As pressure rises in the secondary circuit, Figure 5, hydraulic force acts on area A of the valve, closing it partly. Spring force opposes the hydraulic force, so that only enough oil flows past the valve to supply the secondary circuit at the desired pressure. The spring setting is adjustable.
When outlet pressure reaches that of the valve setting, the valve closes except for a small quantity of fluid that bleeds from the low-pressure side of the valve, usually through an orifice in the spool, through the spring chamber, to reservoir.
Should the valve close fully, leakage past the spool could cause pressure buildup in the secondary circuit. To avoid this, a bleed passage to tank keeps it slightly open, preventing a rise in downstream pressure above the valve setting. The drain passage returns leakage flow to tank. (Valves with built-in relieving capability are also available to eliminate the need for this orifice.)
Constant and fixed pressure reducing valves supply a preset pressure, regardless of main circuit pressure, as long as pressure in the main circuit is higher than that in the secondary. Constant pressure reducing valves valves balance secondary circuit pressure against the force exerted by an adjustable spring, which tends to open the valve. When pressure in the secondary circuit drops, spring force opens the valve enough to increase pressure and keep a constant reduced pressure in the secondary circuit.
Fixed-pressure reducing valves supply a fixed amount of pressure reduction regardless of the pressure in the main circuit. For instance, assume a valve is set to reduce pressure by 250 psi. If main system pressure is 2750 psi, reduced pressure will be 2500 psi.
The valve operates by balancing the force exerted by the pressure in the main circuit against the sum of the forces exerted by secondary circuit pressure and the spring. Because the pressurized areas on both sides of the poppet are equal, the fixed reduction is that exerted by the spring.
Pilot-operated — The spool in a pilot-operated pressure-reducing valve is balanced hydraulically by downstream pressure at both ends, Figure 6. A light spring holds the valve open. A small pilot relief valve, usually built into the main valve body, relieves fluid to tank when reduced pressure reaches the pilot valve’s spring setting. This fluid flow causes a pressure drop across the spool. Pressure differential then shifts the spool toward its closed position against the light spring force.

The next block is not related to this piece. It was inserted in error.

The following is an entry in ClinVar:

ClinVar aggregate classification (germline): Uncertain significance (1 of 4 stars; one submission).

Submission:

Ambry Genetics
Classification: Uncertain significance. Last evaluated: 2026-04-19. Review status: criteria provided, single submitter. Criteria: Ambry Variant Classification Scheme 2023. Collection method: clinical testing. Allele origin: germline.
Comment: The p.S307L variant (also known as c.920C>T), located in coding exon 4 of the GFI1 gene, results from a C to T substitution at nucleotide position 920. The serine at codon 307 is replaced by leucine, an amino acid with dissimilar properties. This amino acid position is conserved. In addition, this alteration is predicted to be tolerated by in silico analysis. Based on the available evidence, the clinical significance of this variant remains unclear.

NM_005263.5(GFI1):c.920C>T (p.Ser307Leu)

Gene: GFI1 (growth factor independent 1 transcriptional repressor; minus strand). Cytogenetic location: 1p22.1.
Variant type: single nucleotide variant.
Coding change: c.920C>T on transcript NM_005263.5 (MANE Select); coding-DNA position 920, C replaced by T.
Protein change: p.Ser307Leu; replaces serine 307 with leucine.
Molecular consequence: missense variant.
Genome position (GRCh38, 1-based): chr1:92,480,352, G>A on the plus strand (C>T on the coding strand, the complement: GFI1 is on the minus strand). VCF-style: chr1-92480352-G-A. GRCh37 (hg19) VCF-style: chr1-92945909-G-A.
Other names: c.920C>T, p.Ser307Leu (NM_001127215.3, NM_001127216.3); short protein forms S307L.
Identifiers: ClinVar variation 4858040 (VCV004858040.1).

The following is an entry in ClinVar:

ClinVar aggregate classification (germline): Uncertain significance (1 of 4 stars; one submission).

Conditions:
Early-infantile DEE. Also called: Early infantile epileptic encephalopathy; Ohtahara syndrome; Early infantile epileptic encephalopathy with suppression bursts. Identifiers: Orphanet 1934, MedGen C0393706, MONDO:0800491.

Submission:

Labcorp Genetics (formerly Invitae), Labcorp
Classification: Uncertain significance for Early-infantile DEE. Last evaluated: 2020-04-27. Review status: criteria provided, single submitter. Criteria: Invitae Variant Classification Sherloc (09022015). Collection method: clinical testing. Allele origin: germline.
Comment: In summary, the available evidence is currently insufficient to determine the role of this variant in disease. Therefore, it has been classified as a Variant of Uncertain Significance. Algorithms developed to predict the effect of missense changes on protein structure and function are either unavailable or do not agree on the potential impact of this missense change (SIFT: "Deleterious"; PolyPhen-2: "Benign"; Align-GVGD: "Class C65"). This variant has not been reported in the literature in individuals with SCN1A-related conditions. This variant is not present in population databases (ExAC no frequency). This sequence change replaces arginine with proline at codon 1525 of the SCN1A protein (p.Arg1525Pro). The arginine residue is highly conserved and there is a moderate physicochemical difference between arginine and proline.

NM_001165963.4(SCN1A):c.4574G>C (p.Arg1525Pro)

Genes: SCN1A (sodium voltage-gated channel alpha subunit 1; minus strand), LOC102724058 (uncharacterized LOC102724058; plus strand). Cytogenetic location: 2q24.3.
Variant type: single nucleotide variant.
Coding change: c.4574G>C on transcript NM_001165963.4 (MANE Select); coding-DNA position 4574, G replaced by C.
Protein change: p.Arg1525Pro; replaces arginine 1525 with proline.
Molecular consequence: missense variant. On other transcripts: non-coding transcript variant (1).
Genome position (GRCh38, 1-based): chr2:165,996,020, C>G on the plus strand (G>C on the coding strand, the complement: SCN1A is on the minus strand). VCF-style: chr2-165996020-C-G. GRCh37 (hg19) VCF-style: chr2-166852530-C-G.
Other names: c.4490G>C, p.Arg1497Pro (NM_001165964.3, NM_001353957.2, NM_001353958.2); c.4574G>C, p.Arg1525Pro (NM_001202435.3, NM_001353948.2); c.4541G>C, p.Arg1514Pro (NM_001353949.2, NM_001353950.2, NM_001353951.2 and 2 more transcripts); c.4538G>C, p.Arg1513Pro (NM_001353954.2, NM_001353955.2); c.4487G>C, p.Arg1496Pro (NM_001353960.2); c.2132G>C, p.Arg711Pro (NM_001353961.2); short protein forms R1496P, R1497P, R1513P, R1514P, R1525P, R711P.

|Figure 6. Pilot-operated, pressure-reducing valve has reduced pressure on both ends of the spool. A light spring holds the spool open. |
The pilot valve relieves only enough fluid to position the main valve spool or poppet so that flow through the main valve equals the flow requirements of the reduced-pressure circuit. If no flow is required in the low-pressure circuit during a portion of the cycle, the main valve closes. Leakage of high-pressure fluid into the reduced-pressure section of the valve then returns to the reservoir though the pilot-operated relief valve.
Pilot-operated pressure-reducing valves generally have a wider range of spring adjustment than direct-acting valves, and they usually provide greater repeatability. However, fluid contamination can block flow to the pilot valve, keeping the main valve from closing properly. Pilot-operated valves with built-in reduced pressure system relieving capability also are available.
In circuits with more than one actuator, it’s often necessary to drive the actuators, such as cylinders, in a definite order or sequence. This can be done with limit switches, timers, or other electrical control devices.
Sometimes this can be achieved by sizing cylinders according to the load they must displace. The cylinder requiring the least pressure to move its load extends first. At the end of its stroke, system pressure increases and extends the second cylinder. This continues until all cylinders are actuated.